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Music Spanning Curriculum

“The things I learned from my experience in music in school are discipline, perseverance, dependability, composure, courage and pride in results. . . Not a bad preparation for the workforce!”

- Gregory Anrig, President, Educational Testing Service


Ten Examples of How Music Makes a Difference in Education


1. The Pittsburgh, Pennsylvania School District analyzed its 1997 dropout rate in terms of students’ musical experience. Students with no ensemble performance experience had a dropout rate of 7.4 percent. Students with one to two years of ensemble experience had a dropout rate of 1 percent, and those with three or more years of performance experience had a dropout rate of 0.0 percent.

Eleanor Chute, “Music and Art Lessons Do More Than Complement Three R’s,” Pittsburgh Post-Gazette, April 13, 1998.


2. Music students out-perform non-music on achievement tests in reading and math. Skills such as reading, anticipating, memory, listening, forecasting, recall, and concentration are developed in musical performance, and these skills are valuable to students in math, reading, and science.

- B. Friedman, “An Evaluation of the Achievement in Reading and Arithmetic of Pupils in Elementary School Instrumental Music Classes,” Dissertation Abstracts International.


3. Students who can perform complex rhythms can also make faster and more precise corrections in many academic and physical situations, according to the Center for Timing, Coordination, and Motor Skills.

- Rhythm seen as key to music’s evolutionary role in human intellectual development, Center for Timing, Coordination, and Motor Skills, 2000.


4. In a 2000 survey, 73 percent of respondents agree that teens who play an instrument are less likely to have discipline problems.

- Americans Love Making Music – And Value Music Education More Highly Than Ever, American Music Conference, 2000.


5. College admissions officers continue to cite participation in music as an important factor in making admissions decisions. They claim that music participation demonstrates time management, creativity, expression, and open-mindedness.

- Carl Hartman, “Arts May Improve Students’ Grades,” The Associated Press, October, 1999.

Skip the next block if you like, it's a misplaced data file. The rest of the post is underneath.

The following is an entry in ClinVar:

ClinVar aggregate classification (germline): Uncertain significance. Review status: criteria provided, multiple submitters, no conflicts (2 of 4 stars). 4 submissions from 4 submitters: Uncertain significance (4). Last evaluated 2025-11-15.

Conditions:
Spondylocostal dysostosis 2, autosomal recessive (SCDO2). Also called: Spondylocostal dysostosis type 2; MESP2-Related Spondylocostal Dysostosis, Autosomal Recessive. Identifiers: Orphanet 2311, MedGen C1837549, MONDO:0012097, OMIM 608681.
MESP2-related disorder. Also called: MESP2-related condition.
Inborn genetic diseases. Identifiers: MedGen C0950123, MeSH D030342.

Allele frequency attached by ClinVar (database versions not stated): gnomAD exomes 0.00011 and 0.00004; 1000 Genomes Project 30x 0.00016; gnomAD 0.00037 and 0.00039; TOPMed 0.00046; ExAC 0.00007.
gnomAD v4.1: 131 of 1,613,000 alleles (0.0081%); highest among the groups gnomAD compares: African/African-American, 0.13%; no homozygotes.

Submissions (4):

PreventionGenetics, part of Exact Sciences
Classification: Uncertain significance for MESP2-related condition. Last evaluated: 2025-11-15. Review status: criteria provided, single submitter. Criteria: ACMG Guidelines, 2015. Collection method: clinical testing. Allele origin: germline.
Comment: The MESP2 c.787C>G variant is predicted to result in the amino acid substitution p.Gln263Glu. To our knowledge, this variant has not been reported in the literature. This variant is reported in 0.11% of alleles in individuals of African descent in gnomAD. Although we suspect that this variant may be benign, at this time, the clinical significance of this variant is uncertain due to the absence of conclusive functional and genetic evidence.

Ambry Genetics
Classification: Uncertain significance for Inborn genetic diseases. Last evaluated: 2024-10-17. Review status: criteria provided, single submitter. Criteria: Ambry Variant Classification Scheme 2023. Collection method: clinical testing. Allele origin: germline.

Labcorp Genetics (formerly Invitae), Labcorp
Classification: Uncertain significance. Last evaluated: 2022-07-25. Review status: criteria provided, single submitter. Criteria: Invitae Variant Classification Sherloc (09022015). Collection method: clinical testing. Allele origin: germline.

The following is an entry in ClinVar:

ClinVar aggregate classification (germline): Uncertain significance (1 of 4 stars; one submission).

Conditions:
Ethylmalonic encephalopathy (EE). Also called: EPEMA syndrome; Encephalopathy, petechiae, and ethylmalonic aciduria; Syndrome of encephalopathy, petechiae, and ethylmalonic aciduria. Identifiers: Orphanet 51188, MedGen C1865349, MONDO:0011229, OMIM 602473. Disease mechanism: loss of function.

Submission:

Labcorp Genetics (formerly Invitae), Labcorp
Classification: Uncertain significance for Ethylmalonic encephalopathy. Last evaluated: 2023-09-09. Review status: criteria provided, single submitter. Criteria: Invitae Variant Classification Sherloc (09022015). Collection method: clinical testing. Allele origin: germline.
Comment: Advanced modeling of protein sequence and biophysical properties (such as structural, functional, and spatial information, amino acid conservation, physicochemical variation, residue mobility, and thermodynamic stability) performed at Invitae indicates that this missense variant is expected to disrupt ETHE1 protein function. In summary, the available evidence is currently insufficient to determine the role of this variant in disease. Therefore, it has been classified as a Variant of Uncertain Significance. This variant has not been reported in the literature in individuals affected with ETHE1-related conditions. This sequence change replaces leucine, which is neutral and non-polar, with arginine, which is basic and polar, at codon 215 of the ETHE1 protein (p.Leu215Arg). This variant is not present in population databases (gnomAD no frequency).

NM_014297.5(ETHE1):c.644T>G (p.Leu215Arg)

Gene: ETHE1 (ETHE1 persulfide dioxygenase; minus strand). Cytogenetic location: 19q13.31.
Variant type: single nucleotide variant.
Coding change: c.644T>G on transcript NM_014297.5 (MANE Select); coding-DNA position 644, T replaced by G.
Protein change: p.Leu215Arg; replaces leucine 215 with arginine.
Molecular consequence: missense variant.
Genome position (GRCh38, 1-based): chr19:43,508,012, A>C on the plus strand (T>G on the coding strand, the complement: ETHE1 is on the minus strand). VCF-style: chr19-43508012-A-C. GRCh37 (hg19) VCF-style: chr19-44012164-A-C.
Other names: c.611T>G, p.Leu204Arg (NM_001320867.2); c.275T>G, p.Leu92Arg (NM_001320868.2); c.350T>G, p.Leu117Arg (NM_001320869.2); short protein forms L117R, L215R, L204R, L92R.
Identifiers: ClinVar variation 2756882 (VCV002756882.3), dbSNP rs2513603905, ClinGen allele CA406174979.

6. A two-year Swiss study involving 1,200 children in 50 schools showed that students involved in the music program were better at languages, learned to read more easily, showed an improved social climate, demonstrated more enjoyment in school, and had a lower stress level than non-music students.

- E.W. Weber, M. Spychiger, and J.L. Patry, 1993.


7. A ten-year study indicates that students who study music achieve higher test scores, regardless of socioeconomic background.

- Dr. James Catterall, UCLA.


8. In a 1999 Columbia University study, students in the arts are found to be more cooperative with teachers and peers, more self-confident, and better able to express their ideas. These benefits exist across socioeconomic levels.

- The Arts Education Partnership, 1999.


9. A 1997 Gallup Survey on Americans’ attitudes toward music revealed that 89% of respondents believe music helps a child’s overall development, and 93% believe that music is part of a well-rounded education.

- Americans’ Attitudes Toward Music, The Gallup Organization, 1997.


10. Nine out of ten adults and teenagers who play instruments agree that music making brings the family closer together.

- Music Making and Our Schools, American Music Conference, 2000.

The Youth Beatz Mission

  • Safe, Positive, Productive Enrichment

  • Inspire through Positive Mentoring

  • Build Self-Respect & Respect for Others

  • Build Self-Confidence, Self-Control and Teamwork Skills

  • Engage in Creative Expression

  • Participate in Rhythmic Aerobic Workouts

  • Improve Focus & Effort in Academics

  • Social Inclusion through Participation & Performance

  • Develop Positive Community Members

  • Burn Off Extra Energy

  • Have FUN!!!

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